East Stoke


East Stoke
Photograph of East Stoke Church
courtesy of Barry Slemmings

East Stoke is a rural parish in Dorset, England, straddling the wide flat valley of the River Frome, bisected by the main Weymouth-London railway and consisting of the settlements of East Stoke, Stokeford, Rushton, Highwood, Hethfelton, Binnegar, West Holme, Holmebridge and Woolbridge. Formerly the parish also included the detached areas of Belhuish and St. Andrews' farms near West Lulworth, and Bestwall and Swineham adjoining Wareham, but they were transferred to those respective parishes in 1888.

At the time of Edward the Confessor, the principal landowner was Edmer, but after the Norman conquest it was held by the Earl of Moreton, eventually passing to the de Stoke family and their descendants, who held it for centuries until it was sold to Sir John Strode in the Elizabethan era. When Hutchins wrote his great opus, 'The History and Antiquities of Dorset', the principal landowners were the Oglanders, descendants of the Strode family.

Historically the heart of the parish was centred on the 13th century church of St. Mary's, located in the flood meadows at East Stoke, but in 1828 a new church was built on higher ground at Stokeford, designed by Owen of Portsmouth. In 1988 the ecclesiastical parish of East Stoke was merged with that of Wool, and the church building was sold and converted into 3 private residences. Meanwhile the ruins of the ancient church still exist in a circular copse, although much overgrown.

Primarily consisting of farmland, the parish also includes fen with reedmarsh, wet woodland and oak copse on the flood plain of the River Frome. The National Environmental Research Council (NERC) maintains a laboratory there, while 'The Monkey World' ape rescue centre lies within the western parish boundary.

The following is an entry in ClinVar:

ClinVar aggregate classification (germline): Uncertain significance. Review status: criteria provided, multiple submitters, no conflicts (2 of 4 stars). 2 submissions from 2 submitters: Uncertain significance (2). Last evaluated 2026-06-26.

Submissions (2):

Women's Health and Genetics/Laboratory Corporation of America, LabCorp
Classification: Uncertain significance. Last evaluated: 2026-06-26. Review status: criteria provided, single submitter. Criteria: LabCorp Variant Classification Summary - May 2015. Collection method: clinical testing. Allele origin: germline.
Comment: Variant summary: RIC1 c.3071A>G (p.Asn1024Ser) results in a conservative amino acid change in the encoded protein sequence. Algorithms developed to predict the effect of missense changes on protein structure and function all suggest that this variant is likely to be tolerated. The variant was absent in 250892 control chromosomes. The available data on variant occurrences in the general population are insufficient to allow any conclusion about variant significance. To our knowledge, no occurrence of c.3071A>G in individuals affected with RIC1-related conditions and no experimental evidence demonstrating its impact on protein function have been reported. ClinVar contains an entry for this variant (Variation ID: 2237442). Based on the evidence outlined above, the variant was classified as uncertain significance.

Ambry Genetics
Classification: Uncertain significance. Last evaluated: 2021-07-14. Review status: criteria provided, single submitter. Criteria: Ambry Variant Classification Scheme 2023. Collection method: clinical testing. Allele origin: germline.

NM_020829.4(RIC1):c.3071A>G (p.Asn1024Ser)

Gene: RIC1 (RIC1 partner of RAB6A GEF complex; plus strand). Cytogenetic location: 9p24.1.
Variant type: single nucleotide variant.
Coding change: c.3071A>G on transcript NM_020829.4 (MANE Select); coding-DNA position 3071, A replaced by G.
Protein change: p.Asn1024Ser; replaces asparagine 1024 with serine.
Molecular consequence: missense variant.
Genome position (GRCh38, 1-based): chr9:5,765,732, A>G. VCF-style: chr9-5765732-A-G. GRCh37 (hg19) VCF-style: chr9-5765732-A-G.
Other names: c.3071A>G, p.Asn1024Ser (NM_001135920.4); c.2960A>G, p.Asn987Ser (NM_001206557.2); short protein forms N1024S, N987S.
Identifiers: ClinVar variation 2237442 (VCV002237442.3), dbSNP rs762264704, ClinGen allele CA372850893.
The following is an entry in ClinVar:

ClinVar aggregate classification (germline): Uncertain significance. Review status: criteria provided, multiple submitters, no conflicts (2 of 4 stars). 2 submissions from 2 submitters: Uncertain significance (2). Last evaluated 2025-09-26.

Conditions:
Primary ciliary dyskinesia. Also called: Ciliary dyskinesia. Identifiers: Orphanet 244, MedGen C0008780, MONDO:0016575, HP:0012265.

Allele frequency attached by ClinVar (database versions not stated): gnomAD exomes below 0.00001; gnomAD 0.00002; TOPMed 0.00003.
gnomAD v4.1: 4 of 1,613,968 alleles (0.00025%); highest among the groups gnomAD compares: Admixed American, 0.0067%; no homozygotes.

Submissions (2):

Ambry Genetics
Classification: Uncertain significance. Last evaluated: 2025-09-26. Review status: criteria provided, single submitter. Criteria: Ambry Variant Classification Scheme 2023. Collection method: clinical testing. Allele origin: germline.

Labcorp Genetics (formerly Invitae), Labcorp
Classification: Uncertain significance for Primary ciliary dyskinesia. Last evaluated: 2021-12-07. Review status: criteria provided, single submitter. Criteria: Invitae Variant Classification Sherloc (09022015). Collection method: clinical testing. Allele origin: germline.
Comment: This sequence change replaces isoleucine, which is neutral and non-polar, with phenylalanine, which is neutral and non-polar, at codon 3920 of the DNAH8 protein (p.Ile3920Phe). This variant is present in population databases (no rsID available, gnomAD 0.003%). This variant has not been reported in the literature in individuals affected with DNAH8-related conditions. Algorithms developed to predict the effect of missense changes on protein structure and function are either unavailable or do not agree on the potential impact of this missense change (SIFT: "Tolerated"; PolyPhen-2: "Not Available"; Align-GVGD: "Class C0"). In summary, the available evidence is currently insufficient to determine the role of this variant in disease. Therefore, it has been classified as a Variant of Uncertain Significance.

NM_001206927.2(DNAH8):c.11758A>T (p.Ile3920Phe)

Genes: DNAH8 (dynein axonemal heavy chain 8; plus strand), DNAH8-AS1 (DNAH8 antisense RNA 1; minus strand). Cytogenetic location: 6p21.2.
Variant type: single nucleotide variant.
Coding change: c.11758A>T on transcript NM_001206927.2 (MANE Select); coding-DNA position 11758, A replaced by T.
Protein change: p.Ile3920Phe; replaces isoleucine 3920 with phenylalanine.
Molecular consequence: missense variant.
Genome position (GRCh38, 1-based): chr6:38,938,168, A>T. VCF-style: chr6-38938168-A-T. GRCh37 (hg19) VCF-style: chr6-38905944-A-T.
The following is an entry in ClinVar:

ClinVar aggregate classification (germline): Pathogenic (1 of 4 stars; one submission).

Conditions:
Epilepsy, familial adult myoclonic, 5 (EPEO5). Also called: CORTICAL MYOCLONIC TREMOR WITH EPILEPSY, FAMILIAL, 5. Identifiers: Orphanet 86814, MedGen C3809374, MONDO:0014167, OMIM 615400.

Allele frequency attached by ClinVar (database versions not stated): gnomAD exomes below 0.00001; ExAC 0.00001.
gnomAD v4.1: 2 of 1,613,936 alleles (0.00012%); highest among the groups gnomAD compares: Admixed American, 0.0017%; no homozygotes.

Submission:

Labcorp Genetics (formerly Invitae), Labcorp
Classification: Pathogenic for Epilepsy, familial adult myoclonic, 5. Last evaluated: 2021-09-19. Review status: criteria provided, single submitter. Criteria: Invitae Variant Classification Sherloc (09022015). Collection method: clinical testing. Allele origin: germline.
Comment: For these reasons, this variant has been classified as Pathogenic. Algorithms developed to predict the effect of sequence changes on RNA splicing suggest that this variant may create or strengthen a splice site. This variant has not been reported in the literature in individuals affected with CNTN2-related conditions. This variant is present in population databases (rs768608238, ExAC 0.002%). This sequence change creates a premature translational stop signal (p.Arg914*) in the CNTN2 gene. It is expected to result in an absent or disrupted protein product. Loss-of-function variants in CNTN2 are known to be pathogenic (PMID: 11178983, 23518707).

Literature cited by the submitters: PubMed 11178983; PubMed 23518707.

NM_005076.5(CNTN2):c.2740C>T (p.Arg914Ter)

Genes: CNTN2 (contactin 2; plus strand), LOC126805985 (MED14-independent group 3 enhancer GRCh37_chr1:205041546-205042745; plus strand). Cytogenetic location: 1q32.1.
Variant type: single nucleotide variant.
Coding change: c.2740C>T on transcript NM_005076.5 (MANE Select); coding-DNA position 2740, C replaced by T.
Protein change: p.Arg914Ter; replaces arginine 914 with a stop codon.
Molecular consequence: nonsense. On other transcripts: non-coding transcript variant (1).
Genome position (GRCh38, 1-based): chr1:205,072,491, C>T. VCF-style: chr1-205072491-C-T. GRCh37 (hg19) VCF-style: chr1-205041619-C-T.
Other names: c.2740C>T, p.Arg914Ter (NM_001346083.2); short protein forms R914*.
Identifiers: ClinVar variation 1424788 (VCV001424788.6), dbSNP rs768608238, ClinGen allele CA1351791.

East Stoke St Mary's

The village of East Stoke itself, which consisted of 491 inhabitants in 2001, is situated along the main (A352) road between Wool and Wareham. The Stokeford Inn, formerly called The Black Dog, has been the village pub for over a hundred years and central to social life in East Stoke in the past. Most other village amenities have disappeared in the last 50 years, starting with the shop in the 1950s, the school in the 1970s, the garage in the 1980s and the post office in 2001. However, in 2007 the village hit the headlines as the first community to pass a vote calling for a referendum on the new EU reform treaty, exploiting a little-known provision of the 1972 Local Government Act, whereby a district council is obliged to hold a poll if 10 or more local people vote for it. If nothing else was achieved, the vote proved that East Stoke was not moribund.

The OPC for East Stoke is Kim Parker
Please include the phrase “OPC East Stoke” in the subject line of your messages

Census 1841, 1851, 1861, 1871
1881, 1891, 1901, 1911
Parish Registers *

[* 22 Mar 2014. Please note that the Parish Register transcripts have been completely reworked by Kim Parker and we have now replaced the previous transcriptions donated by Barry Chinchen]
1731-1812, 1813-1863, 1863-1911
1731-1836, 1837-1920
1732-1812, 1813-1909
Postal Directories Kelly's Directory
Photographs Photographs of the Church
Useful Links  
Other information Methodist Baptisms 1813-1837
Parish Clergy
Overseers of the Poor Records Index
Protestation Return for East Stoke 1641
East Stoke Probate records
[major update 23 Mar 2014]
East Stoke in Hutchins
Roll of Honour
Tudor Subsidy Rolls 1523, 1543 & 1593

The Will of Samuel Skinner, Gentleman of Woollbridge 1712/13 [pdf]
Records held at the Dorset History Centre

Christenings 1743-1983. Marriages 1745-1969. Burials 1742-1909


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